Artist's Date - the F.E. McWilliams Gallery

Woman in Blast bronze sculpture by F.E.McWilliams

Morning pages have long been part of my routine - it's a habit I picked up from Julia Cameron when I first did her book The Artist's Way 20 years (or more) ago.  Write 3 pages (or 750 words or for 20 minutes) long hand every morning as a way of getting subconscious ideas down on paper and ridding your mind of the unconscious critic that resides there for all of us.   I love this practice - it's a meditation sometimes, other times a rant, often just a planning exercise or even a way of recording and processing life and slowing it down a wee bit.

Recently I've been dipping in to the book again, re-reading it and doing some of the exercises.  One of the other regular practices she advocates is the Artist's Date - a solitary playdate with your artist each week as an idea gathering, well-filling exercise and it's something I had real problems with when first doing the Artist's Way, not the outings so much as the alone time - difficult when you live with your work colleague!.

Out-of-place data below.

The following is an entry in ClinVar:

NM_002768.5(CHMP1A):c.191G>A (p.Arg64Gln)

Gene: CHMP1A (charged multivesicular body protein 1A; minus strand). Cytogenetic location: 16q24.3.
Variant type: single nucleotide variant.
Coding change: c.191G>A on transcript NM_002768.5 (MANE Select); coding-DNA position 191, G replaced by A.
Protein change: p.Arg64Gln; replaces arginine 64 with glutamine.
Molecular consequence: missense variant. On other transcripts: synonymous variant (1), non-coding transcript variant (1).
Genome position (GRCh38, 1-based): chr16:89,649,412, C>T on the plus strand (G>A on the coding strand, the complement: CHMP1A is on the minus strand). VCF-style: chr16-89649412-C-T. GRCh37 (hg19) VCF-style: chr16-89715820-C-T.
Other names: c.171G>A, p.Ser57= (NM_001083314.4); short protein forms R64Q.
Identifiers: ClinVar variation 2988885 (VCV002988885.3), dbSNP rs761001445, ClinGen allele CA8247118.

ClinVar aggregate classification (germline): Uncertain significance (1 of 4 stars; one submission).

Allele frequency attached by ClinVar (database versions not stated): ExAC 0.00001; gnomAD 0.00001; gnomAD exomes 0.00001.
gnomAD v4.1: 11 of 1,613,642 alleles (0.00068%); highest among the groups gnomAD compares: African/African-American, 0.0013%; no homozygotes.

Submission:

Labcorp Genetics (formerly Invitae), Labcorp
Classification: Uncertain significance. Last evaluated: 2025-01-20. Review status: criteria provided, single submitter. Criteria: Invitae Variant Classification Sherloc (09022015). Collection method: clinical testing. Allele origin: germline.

Anyway Tom had a large recording session in the house over last weekend and as we have such a tiny house the musicians ended up being spread through most of the rooms for sound separation.   So I took myself off for the day and ended up at an art gallery nearby followed by a nosey through the charity shops in the town.

I've passed signs for the F.E.McWilliams Gallery on the road from Newry to Belfast many times - it's been there for years, so I thought it about time to go and have a look.